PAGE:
10/16/2003

I'd been hoping to see Neal Stephenson speaking at one of the big bookshops in Glasgow as part of the promotional tour for his new book Quicksilver, tomorrow night, but it appears to have been cancelled. On the other hand, I caught something on BBC4 (again) I haven't seen since the early seventies, when I was an awful lot younger. It was part of a one-night Nigel Kneale retrospective, a documentary followed by a showing of The Stone Tape, about a research group trying to develop new recording technologies finding themselves sequestered in what turns out to be a haunted house. Naturally, they set out to try and get to the root of what the ghost is, using every piece of scientific equipment available to them. Naturally, things don't work out quite the way they expect them to.

It was enjoyable, but what made it seem like a historical artefact (apart from the clothes) was the rather dodgy and casual racism employed. Plus, the female lead (Jane Asher), supposedly a respected programmer, spent most of her time screaming and fainting and 'becoming emotional'. Perhaps you can't really expect much more for a show filmed in 1972. Still, even with the passage of time, and despite special effects barely one step up from shining a torch in a dark room and waving it about a bit, it was surprisingly atmospheric.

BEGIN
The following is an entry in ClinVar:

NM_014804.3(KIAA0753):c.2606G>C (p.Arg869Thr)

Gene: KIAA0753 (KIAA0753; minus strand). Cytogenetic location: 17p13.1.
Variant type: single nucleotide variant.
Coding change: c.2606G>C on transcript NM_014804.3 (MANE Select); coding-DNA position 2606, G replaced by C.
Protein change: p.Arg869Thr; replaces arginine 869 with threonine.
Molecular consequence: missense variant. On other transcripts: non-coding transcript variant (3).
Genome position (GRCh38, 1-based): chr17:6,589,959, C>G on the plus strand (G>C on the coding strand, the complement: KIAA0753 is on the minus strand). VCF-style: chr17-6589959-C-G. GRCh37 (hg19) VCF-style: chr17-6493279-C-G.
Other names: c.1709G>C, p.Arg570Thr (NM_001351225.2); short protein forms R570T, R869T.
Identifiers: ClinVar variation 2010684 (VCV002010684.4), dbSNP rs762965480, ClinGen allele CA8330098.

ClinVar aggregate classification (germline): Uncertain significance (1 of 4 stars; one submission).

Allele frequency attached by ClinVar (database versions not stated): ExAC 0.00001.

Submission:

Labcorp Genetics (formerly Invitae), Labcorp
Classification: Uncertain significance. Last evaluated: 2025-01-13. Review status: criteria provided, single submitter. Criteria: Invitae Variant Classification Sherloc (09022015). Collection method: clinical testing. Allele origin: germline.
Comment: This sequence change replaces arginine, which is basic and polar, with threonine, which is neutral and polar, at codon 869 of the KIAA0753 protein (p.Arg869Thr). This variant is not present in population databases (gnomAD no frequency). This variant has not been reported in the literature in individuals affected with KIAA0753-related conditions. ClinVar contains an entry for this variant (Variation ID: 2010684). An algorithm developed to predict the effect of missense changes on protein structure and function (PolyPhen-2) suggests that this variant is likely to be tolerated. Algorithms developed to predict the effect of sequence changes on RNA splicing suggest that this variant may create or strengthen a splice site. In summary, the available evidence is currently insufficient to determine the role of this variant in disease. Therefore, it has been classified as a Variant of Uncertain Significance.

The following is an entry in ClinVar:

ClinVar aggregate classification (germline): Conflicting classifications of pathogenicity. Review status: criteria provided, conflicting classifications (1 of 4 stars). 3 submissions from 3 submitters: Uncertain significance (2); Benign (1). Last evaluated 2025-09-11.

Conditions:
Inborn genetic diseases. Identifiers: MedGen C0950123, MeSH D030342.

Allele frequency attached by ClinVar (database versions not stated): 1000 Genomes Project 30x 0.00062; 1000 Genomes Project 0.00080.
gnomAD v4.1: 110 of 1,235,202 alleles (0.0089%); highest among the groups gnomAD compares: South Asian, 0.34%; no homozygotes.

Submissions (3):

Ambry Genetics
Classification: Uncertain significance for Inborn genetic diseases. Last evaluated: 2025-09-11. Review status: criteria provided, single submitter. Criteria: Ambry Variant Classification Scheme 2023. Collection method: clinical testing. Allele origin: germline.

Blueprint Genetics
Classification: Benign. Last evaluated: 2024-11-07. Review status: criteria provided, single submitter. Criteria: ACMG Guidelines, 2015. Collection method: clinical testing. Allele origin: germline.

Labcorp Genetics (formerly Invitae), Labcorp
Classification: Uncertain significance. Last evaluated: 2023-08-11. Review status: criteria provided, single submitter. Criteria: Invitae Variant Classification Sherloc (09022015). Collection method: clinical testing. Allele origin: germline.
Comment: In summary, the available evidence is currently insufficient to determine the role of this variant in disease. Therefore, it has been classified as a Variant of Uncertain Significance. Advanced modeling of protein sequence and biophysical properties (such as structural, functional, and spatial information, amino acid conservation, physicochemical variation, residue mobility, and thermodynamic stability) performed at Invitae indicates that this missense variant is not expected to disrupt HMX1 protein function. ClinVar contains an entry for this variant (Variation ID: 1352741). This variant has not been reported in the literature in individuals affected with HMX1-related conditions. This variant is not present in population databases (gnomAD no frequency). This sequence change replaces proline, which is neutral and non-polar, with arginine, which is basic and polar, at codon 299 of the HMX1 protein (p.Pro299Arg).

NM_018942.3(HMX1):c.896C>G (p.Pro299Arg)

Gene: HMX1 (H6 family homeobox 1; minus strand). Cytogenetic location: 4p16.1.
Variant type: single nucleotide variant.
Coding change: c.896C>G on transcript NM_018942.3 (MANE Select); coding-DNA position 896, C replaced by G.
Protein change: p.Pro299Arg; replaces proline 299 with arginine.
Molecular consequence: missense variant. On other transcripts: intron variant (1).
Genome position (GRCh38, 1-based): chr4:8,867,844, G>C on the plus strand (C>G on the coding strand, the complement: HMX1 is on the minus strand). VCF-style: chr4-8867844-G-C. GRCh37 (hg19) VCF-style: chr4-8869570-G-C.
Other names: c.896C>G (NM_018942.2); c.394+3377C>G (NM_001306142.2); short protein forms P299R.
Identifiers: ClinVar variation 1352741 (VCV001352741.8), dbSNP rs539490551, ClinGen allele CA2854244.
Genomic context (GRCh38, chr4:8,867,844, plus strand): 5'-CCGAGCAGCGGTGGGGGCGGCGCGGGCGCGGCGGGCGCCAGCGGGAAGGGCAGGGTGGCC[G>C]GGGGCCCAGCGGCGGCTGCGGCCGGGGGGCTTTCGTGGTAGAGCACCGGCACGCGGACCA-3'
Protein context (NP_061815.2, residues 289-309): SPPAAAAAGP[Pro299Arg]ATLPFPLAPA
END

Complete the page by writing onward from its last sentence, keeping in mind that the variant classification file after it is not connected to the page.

Funny, though, that in the preceding documentary, they chose not to mention Kneale's mid-seventies series 'Beasts,' which scared the crap out of me when I was about ten.

With any luck, I'll have finished the third draft of Against Gravity in the next few days. Then I'm going to spend probably an inordinately large amount of time tidying it up, plus possibly one or two more major changes, depending on what I think would make the story better. I've been wondering if one of the main supporting characters would be better if he became a she, and combined with the main female supporting character. Which is probably going to be as confusing as it sounds, but we'll see how things progress.
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